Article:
Author's Note: I've edited this chapter as well as the next two as a part of my quest to complete my many neglected stories. The story itself remains the same, but I hope I've managed to clean up some of my writing. Thank you, as always, for reading!

Disclaimer: I do not own Harvest Moon nor its characters.


Chapter One

"Come on, lucky seven," the man whispered. "Roll out nice and easy for Daddy..."

"Just roll the damn dice," his companion muttered just behind him. He had dipped the brim of his hat just low enough were it was difficult to see his eyes, but he wore a scowl without shame. "We don't have all night."

"Maybe not, my good friend," the first agreed, "but this one roll is all we need to make this night seem all that much longer." With those words, he pulled the purple scarf around his head low over his dark brown eyes. He smirked, his hand's shaking becoming slow and less feverish, until his lips parted in an even white grin. "Here we go!"

The dice bounced across the crate. They were easily to follow, their bright red color being the only thing to separate them from the dirty brown of the walls and the people therein. Not a single dusty eye could look away. Breaths were held and fists were clenched as the dice came to a stop at the crate's edge. No one dared to move until it was certain.

"My Goddess..." an old man gasped. He leaned over his cane and pulled on his white beard in disbelief. "He's done it. The lad got himself a-"


The man in the bandanna gave a cheer as he swept up the large pile of bank notes laid out before him. When he took the dice as well, a surly-looking fellow across from him growled

"Let me see those dice of yours, Viento," he demanded. "You had to've cheated to get a roll like that."

"A sceptic, eh?" Viento rolled the dice in question about in his hand. "You want to see them? Then be my guest."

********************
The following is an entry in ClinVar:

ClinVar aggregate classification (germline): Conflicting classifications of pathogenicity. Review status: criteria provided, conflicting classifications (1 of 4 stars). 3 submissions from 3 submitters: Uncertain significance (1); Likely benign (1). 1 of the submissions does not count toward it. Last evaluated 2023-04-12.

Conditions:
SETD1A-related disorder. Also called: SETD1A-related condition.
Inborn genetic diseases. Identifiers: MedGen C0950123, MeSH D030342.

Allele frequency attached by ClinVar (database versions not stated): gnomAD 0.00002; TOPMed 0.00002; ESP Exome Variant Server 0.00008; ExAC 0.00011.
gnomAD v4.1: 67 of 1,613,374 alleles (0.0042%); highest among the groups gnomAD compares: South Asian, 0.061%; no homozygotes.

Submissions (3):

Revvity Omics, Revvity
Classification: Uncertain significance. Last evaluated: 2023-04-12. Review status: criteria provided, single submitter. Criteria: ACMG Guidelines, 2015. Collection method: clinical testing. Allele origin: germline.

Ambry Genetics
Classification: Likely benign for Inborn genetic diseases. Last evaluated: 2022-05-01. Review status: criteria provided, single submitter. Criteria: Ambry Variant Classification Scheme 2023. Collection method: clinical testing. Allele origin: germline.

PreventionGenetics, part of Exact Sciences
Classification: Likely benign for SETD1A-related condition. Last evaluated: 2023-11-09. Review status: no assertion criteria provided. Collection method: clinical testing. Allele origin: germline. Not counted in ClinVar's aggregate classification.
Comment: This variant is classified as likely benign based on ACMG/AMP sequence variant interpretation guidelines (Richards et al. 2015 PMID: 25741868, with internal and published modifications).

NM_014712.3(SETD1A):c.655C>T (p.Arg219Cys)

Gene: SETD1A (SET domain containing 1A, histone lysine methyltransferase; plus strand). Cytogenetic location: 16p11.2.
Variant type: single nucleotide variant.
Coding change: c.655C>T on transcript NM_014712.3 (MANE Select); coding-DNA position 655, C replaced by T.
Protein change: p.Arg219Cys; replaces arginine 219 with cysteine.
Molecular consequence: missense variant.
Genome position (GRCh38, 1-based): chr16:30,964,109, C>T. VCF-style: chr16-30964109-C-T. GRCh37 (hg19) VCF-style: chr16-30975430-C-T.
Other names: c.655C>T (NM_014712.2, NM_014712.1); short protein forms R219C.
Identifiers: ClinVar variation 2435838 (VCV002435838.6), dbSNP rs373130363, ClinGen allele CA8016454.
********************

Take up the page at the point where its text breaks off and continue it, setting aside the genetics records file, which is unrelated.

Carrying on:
As promised, he offered them to the other man across from him. The doubtful fellow shook the pair while suspicious clarity, but it was only after he threw them on the crate that he seemed to be sure. The first roll read seven, and it appeared as if he might be proved right. However, a second roll showed just four, followed by a third of nine.

"I'll be damned," the old man mused aloud. "He really is just that lucky."

"Satisfied, gentlemen?" Viento jeered with an even wider grin. He took the dice back, but he refrained from gloating any further. "Come on then, Gray, let's head back," he said, nodding to his companion. His weight rested heavily on his left leg as he stood. "I'll buy you a drink back at the inn."

The redhead said nothing as he followed him through the small crowd and towards the back door, but the angry scowl on his face refused to fade. Even his bright blue eyes were burning although no one could place just why he was so put out by the night's events. That was aside from his friend who playfully tapped the brim of his faded and battered hat when they stepped out into the night.